When the Urban Transit Hub tax credit program became law in 2008, it was ushered in by a series of ribbon-cuttings in the north, with major employers such as Panasonic, Prudential Financial and Goya using large tax credits to relocate or expand in North Jersey cities.
Camden was one of the nine cities targeted by Urban Transit Hub, but when the money ran out, there was almost nothing to show for it.
Industry leaders in South Jersey say that won't be the case under the Economic Opportunity Act.
Anthony Perno, CEO of the Camden-based Cooper's Ferry Partnership, said his call volume has quadrupled following the bill signing.
For too long, Perno said, Camden's economic prospects have hinged on the same goals as cities to the north: What was good for the golden geese of Jersey City and Newark was good for the gander.
But that isn't so, Perno said.
"The New York metropolitan market is a very different market than the Philadelphia metropolitan market," he said.
The new incentive thresholds will be the key here. Perno said the types of small to midsized companies Camden needs to attract were not able to come under Urban Transit Hub, which required companies to make $50 million capital investments and bring at least 250 full-time employees.
The new law will change that, said real estate attorney Ted Zangari.
The one-size-fits-all capital investment threshold of Urban Transit Hub was, in retrospect, "silly," said Zangari, who chairs the redevelopment law practice group at Sills, Cummis & Gross, in Newark.
"Certainly it hurt Camden and South Jersey — which frankly don't, in many cases, have the ability to bring in projects of that density," he said.
State Sen. Donald Norcross agreed.
A $50 million project in Newark might seem doable, said Norcross (D-Audubon), but in Camden, it's considered a "huge job." Under Urban Transit Hub, he said, "97 cents of every dollar went north of 195."
COMPETING WITH PENNSYLVANIA
Perhaps more important to Camden than the lower project thresholds is the city's designation as a Garden State Growth Zone in the law. That will help it compete for investment both within New Jersey and across the Delaware River, where Philadelphia has been taking advantage of aggressive incentives to woo businesses to lower-cost Pennsylvania.
The hope is that the growth zone designation can compete with the Keystone Opportunity Zone program and 10-year property tax abatement policies across the river. Under New Jersey's new law, new construction projects could be eligible for up to 20 years of property tax relief.
South Jersey, said Norcross, is now "competing on the same level."
And while Camden looks to attract new business, the greater South Jersey area is hoping new incentives will help to retain those already there. A major player in that storyline is Subaru, which has been considering moving its U.S. headquarters out of Cherry Hill. A leading alternative is Philadelphia's Navy Yard, but the Economic Opportunity Act has put Camden in the conversation, also.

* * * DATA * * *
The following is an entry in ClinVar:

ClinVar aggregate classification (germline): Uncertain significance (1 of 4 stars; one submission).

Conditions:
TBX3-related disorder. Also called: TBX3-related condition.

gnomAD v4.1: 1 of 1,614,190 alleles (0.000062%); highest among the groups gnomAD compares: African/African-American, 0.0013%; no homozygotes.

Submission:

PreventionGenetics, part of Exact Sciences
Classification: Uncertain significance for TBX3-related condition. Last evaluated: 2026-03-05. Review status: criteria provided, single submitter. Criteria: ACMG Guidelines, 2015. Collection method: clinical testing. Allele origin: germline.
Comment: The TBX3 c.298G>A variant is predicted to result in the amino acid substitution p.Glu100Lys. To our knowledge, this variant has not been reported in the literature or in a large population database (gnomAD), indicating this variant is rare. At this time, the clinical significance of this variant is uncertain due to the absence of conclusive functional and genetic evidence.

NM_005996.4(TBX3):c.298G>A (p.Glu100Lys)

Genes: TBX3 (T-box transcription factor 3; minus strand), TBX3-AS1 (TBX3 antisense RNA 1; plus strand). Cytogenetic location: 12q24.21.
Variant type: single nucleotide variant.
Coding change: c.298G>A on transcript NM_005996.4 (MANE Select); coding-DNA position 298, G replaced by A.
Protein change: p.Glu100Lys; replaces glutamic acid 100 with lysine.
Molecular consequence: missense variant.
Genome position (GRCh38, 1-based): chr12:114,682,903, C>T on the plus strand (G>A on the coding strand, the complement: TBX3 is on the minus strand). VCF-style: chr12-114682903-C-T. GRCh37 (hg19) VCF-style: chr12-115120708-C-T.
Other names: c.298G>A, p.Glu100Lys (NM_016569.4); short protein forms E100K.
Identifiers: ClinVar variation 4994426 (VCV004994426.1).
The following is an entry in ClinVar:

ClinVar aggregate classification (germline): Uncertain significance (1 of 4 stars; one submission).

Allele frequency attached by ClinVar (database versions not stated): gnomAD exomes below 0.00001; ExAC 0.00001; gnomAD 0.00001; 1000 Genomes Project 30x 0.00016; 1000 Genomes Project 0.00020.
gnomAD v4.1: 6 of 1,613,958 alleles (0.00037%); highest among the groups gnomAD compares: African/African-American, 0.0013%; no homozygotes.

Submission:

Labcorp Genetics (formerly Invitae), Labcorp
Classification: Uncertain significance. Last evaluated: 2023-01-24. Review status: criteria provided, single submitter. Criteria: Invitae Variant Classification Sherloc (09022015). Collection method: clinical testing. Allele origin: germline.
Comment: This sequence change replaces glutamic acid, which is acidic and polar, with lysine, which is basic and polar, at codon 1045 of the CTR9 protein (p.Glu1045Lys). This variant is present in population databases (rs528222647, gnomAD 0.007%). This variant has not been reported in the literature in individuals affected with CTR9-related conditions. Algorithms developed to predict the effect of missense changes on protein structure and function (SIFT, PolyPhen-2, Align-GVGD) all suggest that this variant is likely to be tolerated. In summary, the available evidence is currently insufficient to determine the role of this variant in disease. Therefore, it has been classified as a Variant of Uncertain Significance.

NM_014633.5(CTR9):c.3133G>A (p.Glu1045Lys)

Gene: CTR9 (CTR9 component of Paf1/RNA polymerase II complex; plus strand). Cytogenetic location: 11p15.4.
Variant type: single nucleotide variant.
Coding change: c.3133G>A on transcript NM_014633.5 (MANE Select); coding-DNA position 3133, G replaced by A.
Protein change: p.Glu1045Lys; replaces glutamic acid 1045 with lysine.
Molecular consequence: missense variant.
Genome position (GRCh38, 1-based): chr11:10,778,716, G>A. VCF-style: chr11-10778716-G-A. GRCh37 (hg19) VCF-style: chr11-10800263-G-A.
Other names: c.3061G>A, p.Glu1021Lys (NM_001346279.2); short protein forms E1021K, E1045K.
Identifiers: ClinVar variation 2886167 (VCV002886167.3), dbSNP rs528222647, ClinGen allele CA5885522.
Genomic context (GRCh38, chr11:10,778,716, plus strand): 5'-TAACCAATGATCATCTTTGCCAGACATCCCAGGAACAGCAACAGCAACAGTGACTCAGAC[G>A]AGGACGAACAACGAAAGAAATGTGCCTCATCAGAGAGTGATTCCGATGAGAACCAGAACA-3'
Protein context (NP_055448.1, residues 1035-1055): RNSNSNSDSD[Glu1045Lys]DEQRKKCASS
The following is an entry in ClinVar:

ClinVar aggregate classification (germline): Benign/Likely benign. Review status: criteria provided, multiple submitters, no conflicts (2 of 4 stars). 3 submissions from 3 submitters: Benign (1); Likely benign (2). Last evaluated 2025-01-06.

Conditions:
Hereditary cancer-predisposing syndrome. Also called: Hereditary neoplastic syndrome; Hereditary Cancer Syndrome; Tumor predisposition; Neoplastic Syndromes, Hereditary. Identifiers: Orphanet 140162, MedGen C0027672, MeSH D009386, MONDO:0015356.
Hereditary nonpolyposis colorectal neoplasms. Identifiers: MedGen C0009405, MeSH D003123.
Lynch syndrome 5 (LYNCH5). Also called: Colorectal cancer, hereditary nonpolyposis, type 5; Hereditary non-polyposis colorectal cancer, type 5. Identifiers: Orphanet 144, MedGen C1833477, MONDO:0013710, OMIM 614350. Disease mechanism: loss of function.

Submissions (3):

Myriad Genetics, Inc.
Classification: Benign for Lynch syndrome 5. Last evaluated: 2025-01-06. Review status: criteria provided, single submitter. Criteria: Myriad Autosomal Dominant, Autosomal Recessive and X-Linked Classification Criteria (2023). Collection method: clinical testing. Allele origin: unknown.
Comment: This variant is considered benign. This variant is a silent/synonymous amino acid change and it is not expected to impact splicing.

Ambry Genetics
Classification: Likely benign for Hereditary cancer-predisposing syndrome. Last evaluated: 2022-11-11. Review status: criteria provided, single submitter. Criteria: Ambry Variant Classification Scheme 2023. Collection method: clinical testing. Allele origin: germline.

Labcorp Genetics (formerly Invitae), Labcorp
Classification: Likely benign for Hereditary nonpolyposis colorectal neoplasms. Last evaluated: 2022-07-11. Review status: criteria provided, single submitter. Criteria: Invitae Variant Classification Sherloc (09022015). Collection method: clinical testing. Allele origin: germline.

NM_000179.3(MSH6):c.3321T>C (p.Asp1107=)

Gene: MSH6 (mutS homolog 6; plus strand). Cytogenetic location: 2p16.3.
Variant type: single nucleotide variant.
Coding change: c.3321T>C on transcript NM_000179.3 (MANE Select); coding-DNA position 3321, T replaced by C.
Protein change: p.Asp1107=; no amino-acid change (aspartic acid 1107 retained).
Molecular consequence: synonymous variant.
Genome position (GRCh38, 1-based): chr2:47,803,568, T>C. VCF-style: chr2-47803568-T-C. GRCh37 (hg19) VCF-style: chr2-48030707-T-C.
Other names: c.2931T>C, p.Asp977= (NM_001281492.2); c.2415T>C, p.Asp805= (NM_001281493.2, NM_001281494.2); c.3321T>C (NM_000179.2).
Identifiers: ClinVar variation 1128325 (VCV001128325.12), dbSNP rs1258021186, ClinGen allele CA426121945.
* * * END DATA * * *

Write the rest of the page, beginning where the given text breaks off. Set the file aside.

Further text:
That's no accident. Norcross doesn't deny some of the law's language is directly focused on keeping the company in New Jersey, but he doesn't think it's a problem.
"If we're working hard to keep a major company in New Jersey, then I think that's a good thing," he said.
Zangari also pointed to the importance of the regional distinctions in the new law.
"For all the chatter out there about the South Jersey specials that were added to the legislation, the reality is that those special provisions are absolutely necessary to attract business to the region," he said.
The Grow New Jersey subsidy is one of two surviving tax credit programs offered by the Economic Opportunity Act. One of the last awards to make it before the law was signed was a $40 million lure to get Destination Maternity Corp. from Philadelphia to a pair of Burlington County sites.
Destination Maternity will build a warehouse in Florence and renovate an office in Moorestown, bringing a total of 620 jobs. In a statement, CEO Ed Krell said, "Without this financial incentive package, it would have been impossible for us to make this relocation project a reality."
THE RIGHT TIMING
It's also the right time for a program like this. Established players like Campbell Soup Co. and Cooper University Hospital are investing in their neighborhoods, while the merger of Rutgers and Rowan universities is creating a base for higher education. That's a magnet for smaller companies that want to do business with these titans.
The group is "all coming together to say the exact same thing at the same exact time: 'This city is ready for business,' " Perno said. "We didn't have that before."
One of the city's highest-profile properties that stands to benefit from the new law is the Riverfront State Prison site, near the Ben Franklin Bridge.
Earlier this month, developer Waterfront Renaissance Associates announced it had begun working with local and state officials on a feasibility project for a potential World Trade Center at the site, which is controlled by the Economic Development Authority. The project would bring 2.3 million square feet of commercial space to the Camden waterfront.
Cooper's Ferry has its own extensive redevelopment plans for the site, including mixed-use, recreational and commercial development. Perno said community input has played a role in shaping the site's future.
The speed at which companies may flock to Camden and South Jersey as a result of the new incentives law is widely debated. Some say months while others, like Perno, say give it a year or two.
The first deal should be that first domino falling over, he said.
"What will really change the perception of Camden at the end of the day is when that first big company makes its decision to move," Perno said.
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